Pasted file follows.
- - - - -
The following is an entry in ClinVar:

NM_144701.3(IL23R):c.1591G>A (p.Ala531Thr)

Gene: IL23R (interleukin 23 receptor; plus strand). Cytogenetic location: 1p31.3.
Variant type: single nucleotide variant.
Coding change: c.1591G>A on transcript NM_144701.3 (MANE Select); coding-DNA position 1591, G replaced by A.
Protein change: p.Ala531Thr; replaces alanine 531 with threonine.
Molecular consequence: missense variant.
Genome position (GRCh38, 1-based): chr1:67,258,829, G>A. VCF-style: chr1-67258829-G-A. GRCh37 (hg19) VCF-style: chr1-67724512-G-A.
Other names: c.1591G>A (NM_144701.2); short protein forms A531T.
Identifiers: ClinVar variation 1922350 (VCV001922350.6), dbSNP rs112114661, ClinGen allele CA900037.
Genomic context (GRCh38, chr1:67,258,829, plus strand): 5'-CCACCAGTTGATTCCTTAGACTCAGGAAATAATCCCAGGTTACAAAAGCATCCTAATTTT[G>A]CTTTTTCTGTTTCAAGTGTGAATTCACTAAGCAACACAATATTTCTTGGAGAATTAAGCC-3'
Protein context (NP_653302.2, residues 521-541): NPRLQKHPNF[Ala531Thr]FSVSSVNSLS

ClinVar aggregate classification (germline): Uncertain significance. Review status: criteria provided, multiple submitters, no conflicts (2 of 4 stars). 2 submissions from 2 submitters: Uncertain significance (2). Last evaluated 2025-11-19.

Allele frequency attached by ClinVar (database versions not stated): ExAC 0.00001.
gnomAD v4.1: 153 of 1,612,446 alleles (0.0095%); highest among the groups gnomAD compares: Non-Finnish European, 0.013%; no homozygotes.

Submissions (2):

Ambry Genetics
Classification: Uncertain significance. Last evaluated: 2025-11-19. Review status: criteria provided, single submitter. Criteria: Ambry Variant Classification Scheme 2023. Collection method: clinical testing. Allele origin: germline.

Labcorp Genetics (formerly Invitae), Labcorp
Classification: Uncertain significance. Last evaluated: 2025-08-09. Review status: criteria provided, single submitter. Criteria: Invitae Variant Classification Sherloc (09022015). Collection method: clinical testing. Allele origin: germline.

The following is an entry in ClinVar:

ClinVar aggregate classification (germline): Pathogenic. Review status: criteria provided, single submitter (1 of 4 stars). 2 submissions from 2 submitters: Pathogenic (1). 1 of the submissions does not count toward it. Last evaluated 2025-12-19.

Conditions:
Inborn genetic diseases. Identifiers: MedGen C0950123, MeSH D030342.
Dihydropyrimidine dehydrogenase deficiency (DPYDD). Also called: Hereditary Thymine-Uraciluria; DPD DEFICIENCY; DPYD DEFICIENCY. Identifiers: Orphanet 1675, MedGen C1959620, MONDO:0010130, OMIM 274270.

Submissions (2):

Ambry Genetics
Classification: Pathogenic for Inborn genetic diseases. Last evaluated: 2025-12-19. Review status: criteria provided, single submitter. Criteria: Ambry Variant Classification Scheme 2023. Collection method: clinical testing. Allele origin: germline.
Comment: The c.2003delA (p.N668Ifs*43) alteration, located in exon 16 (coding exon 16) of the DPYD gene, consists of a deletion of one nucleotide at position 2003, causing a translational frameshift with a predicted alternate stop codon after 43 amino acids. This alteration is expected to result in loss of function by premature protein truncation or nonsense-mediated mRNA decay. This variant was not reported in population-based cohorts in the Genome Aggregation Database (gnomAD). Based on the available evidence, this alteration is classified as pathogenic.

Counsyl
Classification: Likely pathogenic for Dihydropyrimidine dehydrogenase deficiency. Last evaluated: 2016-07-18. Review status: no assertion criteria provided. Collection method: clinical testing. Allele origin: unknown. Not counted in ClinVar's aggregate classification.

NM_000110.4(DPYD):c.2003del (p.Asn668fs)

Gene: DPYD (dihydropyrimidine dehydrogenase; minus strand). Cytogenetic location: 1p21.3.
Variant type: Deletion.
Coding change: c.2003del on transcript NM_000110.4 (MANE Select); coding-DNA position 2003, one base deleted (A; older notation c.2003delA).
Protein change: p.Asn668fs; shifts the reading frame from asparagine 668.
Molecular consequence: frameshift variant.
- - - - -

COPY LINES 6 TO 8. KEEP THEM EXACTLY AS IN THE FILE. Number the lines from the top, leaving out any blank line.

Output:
Protein change: p.Ala531Thr; replaces alanine 531 with threonine.
Molecular consequence: missense variant.
Genome position (GRCh38, 1-based): chr1:67,258,829, G>A. VCF-style: chr1-67258829-G-A. GRCh37 (hg19) VCF-style: chr1-67724512-G-A.